When choosing a charcoal grill, there are two primary requisites: hot and large. In other words, buy a grill that generates the maximum amount of heat and that is as big as you have room for in your yard, on your fire escape, or wherever you do your grilling. The reasons for this are pretty simple: The interaction of food and high heat is what creates that ineffable grilling flavor, and the more room you have on the grill, the more opportunity you'll have to move food around to areas of different heat levels. This last is particularly important as you'll usually want to build a dual-level fire, with about two-thirds of the coals on one side of the grill bed and one-third on the other. That way, you can get a really good, strong sear on the outside of the meat over the big blaze, then finish cooking it through over the cooler fire.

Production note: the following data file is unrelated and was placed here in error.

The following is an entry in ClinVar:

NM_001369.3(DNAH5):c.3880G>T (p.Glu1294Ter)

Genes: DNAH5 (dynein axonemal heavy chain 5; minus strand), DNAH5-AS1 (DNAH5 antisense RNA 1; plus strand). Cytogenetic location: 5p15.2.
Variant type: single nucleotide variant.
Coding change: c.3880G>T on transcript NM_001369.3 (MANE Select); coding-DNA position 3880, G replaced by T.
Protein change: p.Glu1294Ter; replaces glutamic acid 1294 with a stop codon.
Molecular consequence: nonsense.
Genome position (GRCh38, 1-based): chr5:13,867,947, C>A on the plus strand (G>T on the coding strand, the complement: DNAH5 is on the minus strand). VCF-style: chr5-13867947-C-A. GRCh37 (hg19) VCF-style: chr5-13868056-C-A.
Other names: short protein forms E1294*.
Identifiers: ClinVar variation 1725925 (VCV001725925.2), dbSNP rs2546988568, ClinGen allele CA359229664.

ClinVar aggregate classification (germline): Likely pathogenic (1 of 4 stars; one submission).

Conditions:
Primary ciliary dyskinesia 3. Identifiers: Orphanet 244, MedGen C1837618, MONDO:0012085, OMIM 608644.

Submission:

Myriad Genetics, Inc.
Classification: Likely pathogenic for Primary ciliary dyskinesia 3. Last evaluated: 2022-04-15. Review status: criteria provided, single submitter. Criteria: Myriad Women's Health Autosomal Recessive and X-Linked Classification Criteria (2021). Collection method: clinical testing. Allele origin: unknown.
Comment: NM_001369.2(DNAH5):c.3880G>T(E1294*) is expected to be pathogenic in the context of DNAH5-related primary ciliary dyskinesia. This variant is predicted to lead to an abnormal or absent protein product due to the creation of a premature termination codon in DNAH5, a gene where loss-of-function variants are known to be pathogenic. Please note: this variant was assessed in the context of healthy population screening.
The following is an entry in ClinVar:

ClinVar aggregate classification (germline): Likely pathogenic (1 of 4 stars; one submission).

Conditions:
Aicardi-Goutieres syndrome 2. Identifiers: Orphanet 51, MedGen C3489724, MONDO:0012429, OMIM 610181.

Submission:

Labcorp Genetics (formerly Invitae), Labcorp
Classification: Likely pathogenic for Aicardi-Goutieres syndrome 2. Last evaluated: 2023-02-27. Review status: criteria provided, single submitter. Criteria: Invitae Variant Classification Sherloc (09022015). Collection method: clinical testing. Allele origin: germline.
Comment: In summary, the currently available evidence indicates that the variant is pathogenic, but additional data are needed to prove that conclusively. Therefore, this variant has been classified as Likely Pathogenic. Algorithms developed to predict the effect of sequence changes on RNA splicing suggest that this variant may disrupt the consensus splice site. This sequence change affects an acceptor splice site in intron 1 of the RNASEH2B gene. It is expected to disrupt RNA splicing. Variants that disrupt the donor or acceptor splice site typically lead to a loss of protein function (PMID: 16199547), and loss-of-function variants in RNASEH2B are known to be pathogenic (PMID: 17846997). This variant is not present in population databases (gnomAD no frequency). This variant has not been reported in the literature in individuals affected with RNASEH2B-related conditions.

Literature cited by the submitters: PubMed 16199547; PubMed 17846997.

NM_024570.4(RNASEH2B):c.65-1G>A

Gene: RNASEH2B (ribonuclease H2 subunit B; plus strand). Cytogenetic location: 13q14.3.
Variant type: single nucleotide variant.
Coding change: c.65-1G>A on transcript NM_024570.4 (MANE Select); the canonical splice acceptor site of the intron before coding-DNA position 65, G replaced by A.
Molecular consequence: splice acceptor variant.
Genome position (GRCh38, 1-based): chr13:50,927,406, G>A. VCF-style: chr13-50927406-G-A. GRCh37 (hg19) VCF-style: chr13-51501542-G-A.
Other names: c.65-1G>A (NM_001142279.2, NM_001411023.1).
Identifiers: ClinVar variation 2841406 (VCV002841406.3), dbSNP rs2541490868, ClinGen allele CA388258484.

We are not huge fans of gas grills, since even the best of them cannot get as hot as a charcoal or wood fire. But we do recognize their extreme convenience. So if you choose to go with a gas grill, try to get one that really puts out some heat; the inexpensive, low-BTU types are simply not going to give you the heat you need for, say, getting a good, hard sear on that big porterhouse steak.

The Weber Performer ($399; www.weber.com) combines some of the best qualities of gas and charcoal models: It uses a gas flame to light the fire, but uses charcoal or wood as the fuel, so it starts quickly and easily but still gives you the high heat and smoky flavor of a live fire. - and C.S.